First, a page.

My RNIB career has not just been about disruptive technology. I'm proud of how RNIB chair Colin Low and CEO Lesley-Anne Alexander and our leadership team turned RNIB into a mass membership organisation. We are driven to solve the challenges our members tell us about and we are not afraid to tackle the really big problems. Currently my RNIB role is to lead our work on prevention of blindness whilst continuing to support the management of our world class accessibility and innovation teams. My mission is to deliver the UK commitment to the WHO Vision 2020 programme to eliminate avoidable sight loss. But that's the next chapter of my story, and it's not written yet. Read all about it in 2020. And read about my life outside DAISY and RNIB (UK National Health Service, Sightsavers International) on my Linked-In profile.

Stephen King receiving the DAISY Consortium Culture of Sharing Award, Amsterdam, 2008 But the thing in my career I'm most proud of is the work of all the people around the world to deliver our shared DAISY vision – not just our original mission to deliver a better way to read for the many hundreds of thousands of talking book users worldwide. But also our commitment to tackle the root cause of print disability by developing and promoting the standards, tools and technologies needed for a better more inclusive way to publish – for all publishers worldwide. We are now on the verge of a revolution as e-books take the world by storm. As Hiroshi Kawamura says, the DAISY consortium's gift to the publishing world, EPUB 3, is the collected experience of people with print disabilities who've been e-book readers for more than a decade. We are in the right place at the right time with the best way to read and publish. By supporting the ever growing band of publishing industry and library colleagues worldwide who are committed to inclusion, we will change the world.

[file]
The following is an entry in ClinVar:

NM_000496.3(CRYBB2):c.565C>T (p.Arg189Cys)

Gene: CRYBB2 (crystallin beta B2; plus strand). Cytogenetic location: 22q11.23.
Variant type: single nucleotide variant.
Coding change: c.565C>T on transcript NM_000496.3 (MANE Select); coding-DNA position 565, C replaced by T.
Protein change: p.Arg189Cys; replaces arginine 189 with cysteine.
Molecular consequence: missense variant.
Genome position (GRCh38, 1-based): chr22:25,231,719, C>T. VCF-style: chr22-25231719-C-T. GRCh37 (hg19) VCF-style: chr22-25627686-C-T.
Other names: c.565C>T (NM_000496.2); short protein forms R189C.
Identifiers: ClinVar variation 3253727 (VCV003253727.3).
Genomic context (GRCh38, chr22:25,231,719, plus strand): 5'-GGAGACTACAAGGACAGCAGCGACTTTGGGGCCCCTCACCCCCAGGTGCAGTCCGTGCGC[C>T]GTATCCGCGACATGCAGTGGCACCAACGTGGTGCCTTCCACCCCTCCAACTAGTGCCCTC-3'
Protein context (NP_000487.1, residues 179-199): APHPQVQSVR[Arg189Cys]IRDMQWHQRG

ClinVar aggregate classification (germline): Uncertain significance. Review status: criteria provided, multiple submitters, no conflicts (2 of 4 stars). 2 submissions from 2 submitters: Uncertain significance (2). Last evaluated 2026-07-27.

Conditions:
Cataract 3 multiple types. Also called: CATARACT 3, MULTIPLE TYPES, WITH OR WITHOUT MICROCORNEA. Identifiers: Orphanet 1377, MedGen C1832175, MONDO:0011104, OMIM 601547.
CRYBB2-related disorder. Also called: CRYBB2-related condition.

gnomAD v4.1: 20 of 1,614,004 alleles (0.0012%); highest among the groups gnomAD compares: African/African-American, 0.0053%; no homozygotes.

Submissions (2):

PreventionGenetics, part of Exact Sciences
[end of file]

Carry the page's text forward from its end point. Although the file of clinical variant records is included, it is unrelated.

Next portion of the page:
So we are in for some very exciting times. I'm really looking forward to working with all of you over the next 4 years as President of the DAISY Consortium.

Part 1 of Stephen King's story was published in the January issue of the DAISY Planet.

Photo sources:
• Photograph of Stevie Wonder: WIPO Magazine, December 2010 (WIPO Terms of Use/General Disclaimer)
• Photograph of Kevin Carey: RNIB website, Books of my life: Kevin Carey